By Will Jarvis, Sake Matters

With the global pandemic reaching its first (and hopefully last) birthday this month, we take a look at the growing interest in homebrewing, one of the popular new hobbies taken up since restrictions curtailed many previous regular pastimes.

 In subsequent pieces in this mini-series, we’ll go on to see just how passionately the alchemy has been embraced within the homebrewing movement, as well as how homebrewing inspired some to take the leap from domestic to commercial brewing ventures.

For now, in this the first article on homebrewing and fermentation, we take a look at the innovative MiCURA brand, speaking with business owner and Tokyo resident Euka Isawa.

There are a number of often unspoken, but widely recognised, aromas that tend to lift the spirits and bring an uncontrollable beaming smile. Grilled onions on a hotdog stand wafting down the sidewalk from a block away is likely one of them. Sorry, veggies, but the humble allium never smelled so good, or so wrong.

Golf nuts will nod in quiet agreement that the freshly cut fairway smell on a crisp summer morning, the dew evaporating off the grass is also right up there. Better still if the rough has been cut down too.

For many sake fans spending far too much mandated time at home recently, there’s no doubt that the aroma of our happy place, a sake brewery, will always bring an overdose of excitement. Those unmistakeable aromas steeped into the walls from decades of fermentation are truly life enhancing.

Well, relief is on its way, a sake vaccine if you like, thanks to the enterprising efforts of Euka Isawa and her boutique business enterprise, MiCURA, that is producing an all you need sake brewing kit, for homebrewing.

I say boutique but that actually couldn’t be further from the truth. MiCURA has over 5,000 active members – complimentary membership is offered with purchase – in the US, Europe and Asia, 23 countries in all. A great following in less than three years.

Being able to interact with sake lovers from all over the world through MiCURA is one of the great joys of this project”.

That’s a pretty significant following. MiCURA retains a personal feel to it with Euka-san herself just an email or online video away from helping guide you through any brewing questions. Not that you would really need much support, which is a big part of the MiCURA appeal, in that pretty much every brewing issue or eventuality has been identified, addressed and ironed out within the ‘How To Brew’ guide. In some instances, recurrent pitfalls have been alleviated entirely from the brewing process.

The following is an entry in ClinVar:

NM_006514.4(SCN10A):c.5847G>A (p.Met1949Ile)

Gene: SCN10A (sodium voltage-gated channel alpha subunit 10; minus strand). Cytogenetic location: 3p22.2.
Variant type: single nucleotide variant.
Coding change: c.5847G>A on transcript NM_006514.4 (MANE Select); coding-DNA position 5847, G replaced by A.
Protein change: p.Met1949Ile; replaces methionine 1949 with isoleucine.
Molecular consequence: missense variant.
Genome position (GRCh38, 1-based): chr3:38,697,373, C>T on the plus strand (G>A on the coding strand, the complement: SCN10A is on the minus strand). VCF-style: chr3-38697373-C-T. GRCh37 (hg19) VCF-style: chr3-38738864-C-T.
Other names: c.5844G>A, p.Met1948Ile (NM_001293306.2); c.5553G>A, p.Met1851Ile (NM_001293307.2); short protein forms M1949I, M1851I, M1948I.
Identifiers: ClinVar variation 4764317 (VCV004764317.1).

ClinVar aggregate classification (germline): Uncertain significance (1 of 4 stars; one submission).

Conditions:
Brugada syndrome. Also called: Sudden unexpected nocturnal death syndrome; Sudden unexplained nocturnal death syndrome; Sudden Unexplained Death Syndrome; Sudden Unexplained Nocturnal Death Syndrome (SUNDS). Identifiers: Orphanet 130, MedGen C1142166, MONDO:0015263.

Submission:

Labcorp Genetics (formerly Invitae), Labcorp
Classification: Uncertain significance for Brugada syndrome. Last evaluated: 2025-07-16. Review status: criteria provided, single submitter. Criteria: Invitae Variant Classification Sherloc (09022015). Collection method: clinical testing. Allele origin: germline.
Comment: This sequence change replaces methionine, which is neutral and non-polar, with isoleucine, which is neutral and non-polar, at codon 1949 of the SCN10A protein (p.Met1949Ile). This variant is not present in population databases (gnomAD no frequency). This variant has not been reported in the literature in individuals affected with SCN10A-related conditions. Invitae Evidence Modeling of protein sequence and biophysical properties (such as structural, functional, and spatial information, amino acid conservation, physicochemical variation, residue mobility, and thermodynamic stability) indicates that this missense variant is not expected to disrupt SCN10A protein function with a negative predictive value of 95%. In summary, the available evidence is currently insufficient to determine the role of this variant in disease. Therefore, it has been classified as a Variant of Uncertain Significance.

The vision behind MiCURA is really rather special. In essence, with every box of MiCURA that gets shipped out of Tokyo, Euka-san hopes to convert the passion of each budding home Toji into a step forward for the potential of the sake industry outside of Japan. She believes that by delivering a good brewing experience, MiCURA can only cement consumer appreciation and understanding, growing further international acceptance and demand for sake.

Allow me to break it down for you a little.

Euka-san recognised an important dichotomy within the sake industry in that Japanese seishu 清酒 brewers are confined by age old regulations and restrictions, some due to stuffy bureaucracy (not least Japan’s Liquor Tax laws), others attributable to cultural or historical restraints. That isn’t necessarily a criticism. For centuries such confines have kept the industry alive, thriving in fact, at least until about 50 years ago. But let’s not go there.

The difference lies with the absence of the majority of these shackles outside of Japan, something Euka-san noted during a stint in the US:

“I noticed whilst I was in New York that there was a lot of energy and potential around homebrewing. I decided I wanted to find a way of bringing the sake brewing industry out of Japan”.

The unique design – and it is unique, there is no other one-stop-shop kit in the world – allows any budding home Toji to produce close to three 720ml yongobin of Ginjo level sake. MiCURA’s emphasis is on maximising the experience of brewing, ensuring a full sensory journey for the brewer as the sake evolves. For example, you’re encouraged to taste the moromi at different stages of its development to gauge what is happening below the bubbles.